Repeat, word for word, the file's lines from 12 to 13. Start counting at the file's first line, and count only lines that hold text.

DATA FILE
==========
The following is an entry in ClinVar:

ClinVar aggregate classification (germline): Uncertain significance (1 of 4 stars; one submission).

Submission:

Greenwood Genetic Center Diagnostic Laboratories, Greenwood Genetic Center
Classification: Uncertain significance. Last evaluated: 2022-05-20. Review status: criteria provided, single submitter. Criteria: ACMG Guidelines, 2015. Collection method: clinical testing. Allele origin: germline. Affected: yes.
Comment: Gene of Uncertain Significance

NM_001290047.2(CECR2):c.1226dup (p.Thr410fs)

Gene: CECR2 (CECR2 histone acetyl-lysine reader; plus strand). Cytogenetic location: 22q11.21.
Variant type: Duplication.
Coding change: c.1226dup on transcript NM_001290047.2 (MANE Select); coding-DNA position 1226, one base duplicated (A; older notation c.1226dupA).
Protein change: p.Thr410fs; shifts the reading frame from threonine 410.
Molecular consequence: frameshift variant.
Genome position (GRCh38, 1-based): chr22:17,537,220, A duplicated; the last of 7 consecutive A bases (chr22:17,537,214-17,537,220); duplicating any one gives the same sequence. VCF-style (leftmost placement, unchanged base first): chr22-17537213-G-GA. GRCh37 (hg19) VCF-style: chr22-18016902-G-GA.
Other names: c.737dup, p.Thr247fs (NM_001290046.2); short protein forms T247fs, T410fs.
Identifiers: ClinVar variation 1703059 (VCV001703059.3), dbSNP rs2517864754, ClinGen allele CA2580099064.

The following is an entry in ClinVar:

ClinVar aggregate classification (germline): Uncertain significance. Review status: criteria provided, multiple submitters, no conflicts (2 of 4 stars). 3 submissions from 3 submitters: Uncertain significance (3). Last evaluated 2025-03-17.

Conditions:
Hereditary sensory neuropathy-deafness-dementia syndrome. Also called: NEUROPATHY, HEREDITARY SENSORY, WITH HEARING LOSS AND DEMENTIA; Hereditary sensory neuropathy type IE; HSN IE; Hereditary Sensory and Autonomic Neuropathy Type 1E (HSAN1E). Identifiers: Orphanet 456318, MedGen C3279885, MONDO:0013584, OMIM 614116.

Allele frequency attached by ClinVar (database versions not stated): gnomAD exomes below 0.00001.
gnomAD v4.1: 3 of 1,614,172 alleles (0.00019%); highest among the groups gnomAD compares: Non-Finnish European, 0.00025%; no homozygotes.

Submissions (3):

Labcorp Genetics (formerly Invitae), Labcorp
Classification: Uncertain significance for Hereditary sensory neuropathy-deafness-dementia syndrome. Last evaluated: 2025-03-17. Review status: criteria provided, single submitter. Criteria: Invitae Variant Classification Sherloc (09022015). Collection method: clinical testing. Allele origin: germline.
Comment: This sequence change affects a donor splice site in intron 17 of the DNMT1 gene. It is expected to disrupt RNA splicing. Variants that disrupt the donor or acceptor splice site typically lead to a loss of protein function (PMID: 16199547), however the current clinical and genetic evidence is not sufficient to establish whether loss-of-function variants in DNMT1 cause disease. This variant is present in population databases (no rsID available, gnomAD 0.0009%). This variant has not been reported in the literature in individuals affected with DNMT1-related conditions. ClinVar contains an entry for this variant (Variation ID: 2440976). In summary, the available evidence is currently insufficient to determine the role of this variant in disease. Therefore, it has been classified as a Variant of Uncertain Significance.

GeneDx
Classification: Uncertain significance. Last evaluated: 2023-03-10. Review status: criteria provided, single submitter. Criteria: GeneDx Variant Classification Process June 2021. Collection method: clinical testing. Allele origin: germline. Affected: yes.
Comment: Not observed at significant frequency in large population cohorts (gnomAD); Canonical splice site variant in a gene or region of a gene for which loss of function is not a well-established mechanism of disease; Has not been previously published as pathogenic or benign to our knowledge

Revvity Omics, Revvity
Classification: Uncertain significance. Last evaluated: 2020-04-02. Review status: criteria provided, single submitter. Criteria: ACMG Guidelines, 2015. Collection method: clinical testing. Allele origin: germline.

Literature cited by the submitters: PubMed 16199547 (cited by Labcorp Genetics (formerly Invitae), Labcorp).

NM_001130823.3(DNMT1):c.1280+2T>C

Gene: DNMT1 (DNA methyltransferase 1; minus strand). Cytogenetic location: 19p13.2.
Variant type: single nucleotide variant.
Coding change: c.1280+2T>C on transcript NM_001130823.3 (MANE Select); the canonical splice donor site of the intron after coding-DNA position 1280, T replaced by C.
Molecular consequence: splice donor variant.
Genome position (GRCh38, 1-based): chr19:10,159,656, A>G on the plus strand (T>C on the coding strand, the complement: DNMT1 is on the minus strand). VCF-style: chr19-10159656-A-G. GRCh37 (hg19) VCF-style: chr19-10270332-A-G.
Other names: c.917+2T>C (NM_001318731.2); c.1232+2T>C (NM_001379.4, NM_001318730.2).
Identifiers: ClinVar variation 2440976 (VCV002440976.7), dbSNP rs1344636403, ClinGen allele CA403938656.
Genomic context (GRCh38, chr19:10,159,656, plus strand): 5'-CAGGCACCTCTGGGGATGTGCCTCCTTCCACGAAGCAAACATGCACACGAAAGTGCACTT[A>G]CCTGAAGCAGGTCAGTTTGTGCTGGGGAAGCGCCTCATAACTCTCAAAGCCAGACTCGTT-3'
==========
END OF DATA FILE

Molecular consequence: frameshift variant.
Genome position (GRCh38, 1-based): chr22:17,537,220, A duplicated; the last of 7 consecutive A bases (chr22:17,537,214-17,537,220); duplicating any one gives the same sequence. VCF-style (leftmost placement, unchanged base first): chr22-17537213-G-GA. GRCh37 (hg19) VCF-style: chr22-18016902-G-GA.